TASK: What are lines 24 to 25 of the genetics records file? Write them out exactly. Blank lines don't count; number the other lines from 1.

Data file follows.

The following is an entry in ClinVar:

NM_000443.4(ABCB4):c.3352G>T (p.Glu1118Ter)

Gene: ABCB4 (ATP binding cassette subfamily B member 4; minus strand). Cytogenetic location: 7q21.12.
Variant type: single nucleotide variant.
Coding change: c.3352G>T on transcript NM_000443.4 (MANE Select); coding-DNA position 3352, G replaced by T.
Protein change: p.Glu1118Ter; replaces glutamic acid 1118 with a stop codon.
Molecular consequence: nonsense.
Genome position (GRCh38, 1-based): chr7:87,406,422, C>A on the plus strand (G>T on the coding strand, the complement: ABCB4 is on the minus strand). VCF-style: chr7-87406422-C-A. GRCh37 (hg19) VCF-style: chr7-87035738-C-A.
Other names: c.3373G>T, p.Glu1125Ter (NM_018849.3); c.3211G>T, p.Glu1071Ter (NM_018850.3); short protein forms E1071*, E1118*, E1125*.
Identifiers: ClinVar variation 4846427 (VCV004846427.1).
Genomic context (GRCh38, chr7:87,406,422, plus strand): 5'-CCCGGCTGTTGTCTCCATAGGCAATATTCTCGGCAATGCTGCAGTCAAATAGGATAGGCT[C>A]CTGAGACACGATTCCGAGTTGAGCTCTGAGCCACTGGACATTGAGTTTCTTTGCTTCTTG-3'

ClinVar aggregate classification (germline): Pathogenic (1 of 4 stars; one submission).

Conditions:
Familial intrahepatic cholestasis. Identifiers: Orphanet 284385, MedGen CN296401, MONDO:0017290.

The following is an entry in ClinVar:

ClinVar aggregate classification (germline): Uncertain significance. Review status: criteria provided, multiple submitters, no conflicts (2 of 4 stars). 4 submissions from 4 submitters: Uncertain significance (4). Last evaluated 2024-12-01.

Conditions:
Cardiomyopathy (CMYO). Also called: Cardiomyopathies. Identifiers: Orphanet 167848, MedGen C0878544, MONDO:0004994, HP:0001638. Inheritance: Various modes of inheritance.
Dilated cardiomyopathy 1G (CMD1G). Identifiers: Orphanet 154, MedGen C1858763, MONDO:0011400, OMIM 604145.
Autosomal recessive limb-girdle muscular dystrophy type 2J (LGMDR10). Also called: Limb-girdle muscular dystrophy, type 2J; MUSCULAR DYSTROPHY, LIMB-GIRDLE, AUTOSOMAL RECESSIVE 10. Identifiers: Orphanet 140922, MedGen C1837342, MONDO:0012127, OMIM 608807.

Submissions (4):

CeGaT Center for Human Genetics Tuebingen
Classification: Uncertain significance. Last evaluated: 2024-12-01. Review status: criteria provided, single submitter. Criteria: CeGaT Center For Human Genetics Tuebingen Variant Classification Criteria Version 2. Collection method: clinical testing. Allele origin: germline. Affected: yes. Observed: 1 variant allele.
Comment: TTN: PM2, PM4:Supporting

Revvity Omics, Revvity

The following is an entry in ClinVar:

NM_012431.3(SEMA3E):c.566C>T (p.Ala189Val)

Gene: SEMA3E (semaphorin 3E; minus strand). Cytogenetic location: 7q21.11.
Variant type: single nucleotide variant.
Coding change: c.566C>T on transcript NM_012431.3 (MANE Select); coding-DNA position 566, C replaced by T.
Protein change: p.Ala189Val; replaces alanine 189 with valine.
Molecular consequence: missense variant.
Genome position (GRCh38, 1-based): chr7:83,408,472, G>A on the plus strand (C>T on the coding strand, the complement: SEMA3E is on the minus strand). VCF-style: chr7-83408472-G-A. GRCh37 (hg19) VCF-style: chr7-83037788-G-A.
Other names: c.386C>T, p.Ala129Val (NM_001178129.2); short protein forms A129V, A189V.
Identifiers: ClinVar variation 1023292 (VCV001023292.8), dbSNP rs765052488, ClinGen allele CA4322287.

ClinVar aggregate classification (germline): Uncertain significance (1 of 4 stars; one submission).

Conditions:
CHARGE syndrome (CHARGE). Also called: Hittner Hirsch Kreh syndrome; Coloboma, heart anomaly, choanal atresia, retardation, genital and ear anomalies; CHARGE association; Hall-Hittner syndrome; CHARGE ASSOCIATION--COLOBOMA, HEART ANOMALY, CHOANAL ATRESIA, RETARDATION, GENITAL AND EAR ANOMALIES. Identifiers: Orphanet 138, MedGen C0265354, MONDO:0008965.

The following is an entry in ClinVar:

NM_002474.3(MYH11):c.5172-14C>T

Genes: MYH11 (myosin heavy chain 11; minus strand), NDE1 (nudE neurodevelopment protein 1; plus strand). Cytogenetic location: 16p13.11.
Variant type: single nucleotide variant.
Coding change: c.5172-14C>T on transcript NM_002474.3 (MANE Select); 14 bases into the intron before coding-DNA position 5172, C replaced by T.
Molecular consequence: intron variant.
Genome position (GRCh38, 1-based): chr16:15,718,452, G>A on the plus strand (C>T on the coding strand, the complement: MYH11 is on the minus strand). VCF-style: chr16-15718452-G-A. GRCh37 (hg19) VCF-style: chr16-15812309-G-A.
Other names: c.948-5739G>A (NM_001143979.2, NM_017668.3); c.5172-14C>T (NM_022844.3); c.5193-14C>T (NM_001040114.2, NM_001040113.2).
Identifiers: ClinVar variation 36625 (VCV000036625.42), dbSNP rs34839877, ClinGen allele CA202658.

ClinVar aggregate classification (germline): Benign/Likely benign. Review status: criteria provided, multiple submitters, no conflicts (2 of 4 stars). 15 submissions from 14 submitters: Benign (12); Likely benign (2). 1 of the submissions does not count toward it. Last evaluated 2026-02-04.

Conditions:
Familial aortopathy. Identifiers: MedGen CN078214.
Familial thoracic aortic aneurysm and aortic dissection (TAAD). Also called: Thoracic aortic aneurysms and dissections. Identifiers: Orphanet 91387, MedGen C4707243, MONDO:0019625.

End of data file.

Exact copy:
Comment: TTN: PM2, PM4:Supporting

Revvity Omics, Revvity